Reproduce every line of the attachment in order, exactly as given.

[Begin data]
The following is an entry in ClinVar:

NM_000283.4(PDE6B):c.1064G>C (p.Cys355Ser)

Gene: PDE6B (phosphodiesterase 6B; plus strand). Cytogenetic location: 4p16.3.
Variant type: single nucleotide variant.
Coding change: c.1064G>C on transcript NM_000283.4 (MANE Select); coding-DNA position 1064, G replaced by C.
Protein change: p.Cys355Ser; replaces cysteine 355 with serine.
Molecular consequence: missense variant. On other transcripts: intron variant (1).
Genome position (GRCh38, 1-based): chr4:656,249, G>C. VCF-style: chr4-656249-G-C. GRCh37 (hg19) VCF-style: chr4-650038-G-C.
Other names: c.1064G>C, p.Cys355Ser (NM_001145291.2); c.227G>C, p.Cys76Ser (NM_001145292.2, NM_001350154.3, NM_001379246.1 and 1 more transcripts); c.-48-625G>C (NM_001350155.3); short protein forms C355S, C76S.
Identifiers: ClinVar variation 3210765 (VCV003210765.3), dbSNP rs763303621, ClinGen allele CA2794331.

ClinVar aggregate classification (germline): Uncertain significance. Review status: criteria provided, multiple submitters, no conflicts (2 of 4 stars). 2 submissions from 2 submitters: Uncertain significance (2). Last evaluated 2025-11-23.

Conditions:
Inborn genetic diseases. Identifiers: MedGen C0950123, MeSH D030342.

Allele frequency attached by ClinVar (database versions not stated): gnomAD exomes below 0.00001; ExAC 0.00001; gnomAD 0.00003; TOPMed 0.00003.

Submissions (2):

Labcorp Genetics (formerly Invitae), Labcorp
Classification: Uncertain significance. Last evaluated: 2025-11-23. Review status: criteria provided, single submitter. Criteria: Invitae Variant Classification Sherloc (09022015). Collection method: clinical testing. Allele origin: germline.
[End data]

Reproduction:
The following is an entry in ClinVar:

NM_000283.4(PDE6B):c.1064G>C (p.Cys355Ser)

Gene: PDE6B (phosphodiesterase 6B; plus strand). Cytogenetic location: 4p16.3.
Variant type: single nucleotide variant.
Coding change: c.1064G>C on transcript NM_000283.4 (MANE Select); coding-DNA position 1064, G replaced by C.
Protein change: p.Cys355Ser; replaces cysteine 355 with serine.
Molecular consequence: missense variant. On other transcripts: intron variant (1).
Genome position (GRCh38, 1-based): chr4:656,249, G>C. VCF-style: chr4-656249-G-C. GRCh37 (hg19) VCF-style: chr4-650038-G-C.
Other names: c.1064G>C, p.Cys355Ser (NM_001145291.2); c.227G>C, p.Cys76Ser (NM_001145292.2, NM_001350154.3, NM_001379246.1 and 1 more transcripts); c.-48-625G>C (NM_001350155.3); short protein forms C355S, C76S.
Identifiers: ClinVar variation 3210765 (VCV003210765.3), dbSNP rs763303621, ClinGen allele CA2794331.

ClinVar aggregate classification (germline): Uncertain significance. Review status: criteria provided, multiple submitters, no conflicts (2 of 4 stars). 2 submissions from 2 submitters: Uncertain significance (2). Last evaluated 2025-11-23.

Conditions:
Inborn genetic diseases. Identifiers: MedGen C0950123, MeSH D030342.

Allele frequency attached by ClinVar (database versions not stated): gnomAD exomes below 0.00001; ExAC 0.00001; gnomAD 0.00003; TOPMed 0.00003.

Submissions (2):

Labcorp Genetics (formerly Invitae), Labcorp
Classification: Uncertain significance. Last evaluated: 2025-11-23. Review status: criteria provided, single submitter. Criteria: Invitae Variant Classification Sherloc (09022015). Collection method: clinical testing. Allele origin: germline.